And how does a doula advocate for you?
When you choose to give birth within the system (through a public or private hospital or one of the homebirth programs), you must be aware that Obstetricians and Midwives will treat you according to the policies of their hospital and state. In South Australia, these are the Perinatal Practice Guidelines, and you can find a link to them at the end of this blog.
The government website states that "The statewide guidelines do not address all the elements of clinical practice and assume that clinicians are responsible for discussing care with consumers in an environment that is culturally appropriate to ensure informed decision-making and individualised care for pregnant women, mothers and their babies.
The emphasis on specific terms is mine. Because although the health departments mention this in their documents, women rarely receive wholly culturally appropriate, individualised care with a real opportunity for informed decision-making.
Let me share some examples.
Is it culturally appropriate care to tell a woman she can not have her placenta straight away for burial because part of a policy says that the hospital must stick it in a fridge for seven days, along with every other placenta born there that week? No.
Is it individualised care for a midwife to tell a woman that the last person she saw with higher blood pressure was induced straight away, so that is what she will need to do also? No.
Has the opportunity for informed decision making been given when a midwife performs a stretch and sweep while doing a cervical exam without asking the woman first? Just because the midwife wanted to "razz things up a bit" No.
Is a decision free from coercion when the unit manager storms into a woman's birth space without introduction, demanding to know why the labouring woman isn't consenting to a suggested course of action? No.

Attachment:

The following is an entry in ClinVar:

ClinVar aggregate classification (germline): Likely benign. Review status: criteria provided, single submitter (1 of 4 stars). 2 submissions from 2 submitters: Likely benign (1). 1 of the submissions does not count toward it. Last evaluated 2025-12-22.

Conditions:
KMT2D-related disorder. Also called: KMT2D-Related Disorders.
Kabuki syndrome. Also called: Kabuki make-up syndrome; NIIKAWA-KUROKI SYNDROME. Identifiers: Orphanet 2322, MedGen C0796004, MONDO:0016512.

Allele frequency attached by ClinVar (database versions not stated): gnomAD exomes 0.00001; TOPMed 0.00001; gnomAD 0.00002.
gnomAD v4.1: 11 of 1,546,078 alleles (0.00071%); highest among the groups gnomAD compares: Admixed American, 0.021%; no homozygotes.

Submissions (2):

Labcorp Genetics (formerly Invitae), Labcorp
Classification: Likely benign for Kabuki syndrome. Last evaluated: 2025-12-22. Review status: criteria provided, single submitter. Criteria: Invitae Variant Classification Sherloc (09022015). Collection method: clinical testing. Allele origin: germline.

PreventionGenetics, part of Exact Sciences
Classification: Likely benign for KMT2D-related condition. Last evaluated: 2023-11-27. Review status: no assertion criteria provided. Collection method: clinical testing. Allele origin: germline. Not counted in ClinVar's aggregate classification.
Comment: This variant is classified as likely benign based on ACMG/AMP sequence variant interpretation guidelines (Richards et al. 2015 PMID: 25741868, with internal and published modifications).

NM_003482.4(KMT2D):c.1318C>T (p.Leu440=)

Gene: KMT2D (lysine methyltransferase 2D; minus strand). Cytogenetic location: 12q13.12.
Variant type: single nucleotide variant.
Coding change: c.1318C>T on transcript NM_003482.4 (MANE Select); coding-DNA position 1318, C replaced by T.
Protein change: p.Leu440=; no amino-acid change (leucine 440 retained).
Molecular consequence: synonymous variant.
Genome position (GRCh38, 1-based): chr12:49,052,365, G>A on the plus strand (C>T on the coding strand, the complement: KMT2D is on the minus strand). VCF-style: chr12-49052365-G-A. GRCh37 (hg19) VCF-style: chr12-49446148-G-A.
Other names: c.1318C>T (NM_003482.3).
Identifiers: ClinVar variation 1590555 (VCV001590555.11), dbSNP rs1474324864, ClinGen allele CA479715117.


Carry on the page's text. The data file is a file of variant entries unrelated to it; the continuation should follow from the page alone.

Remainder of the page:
Is it individualised care for a midwife to tell a woman that she will not attend her birth if she doesn't consent to cervical checks, despite knowing the woman has a history of sexual abuse? No.
Has a woman given legally valid consent to have continuous monitoring if the OB only tells her that if she refuses, her baby could suffocate and they won't know about it until it is too late? No.
These aren't made-up scenarios.
My clients have disappointingly experienced them all and I have witnessed the majority of them.
So as your doula, what do I do in these types of situations? How do I advocate for you? It's a question I often get asked.
I know that these are all stressful situations which can interrupt the labour process, so my first action is to remind my client that she isn't alone in this - reassuring her with a touch, eye contact or even a smile to help her settle her nervous system as much as possible.
Depending on the situation and timing of the event, I might also do any of the following:
If you would like to learn more about what informed consent and refusal looks like, you can download the free handout below. Click on the picture to get your pdf and print it out. Hey, you could even take it with you to your appointments if your health professional needs a little reminder =)
Prepare for an easier fourth trimester with these 25 Secrets From A Postnatal Doula!
Kelly Harper is the owner of Elemental Beginnings Doula & Placenta Services in Adelaide. She provides sleep consultancy, placenta encapsulation and doula services to families during pregnancy, birth and in their fourth trimester.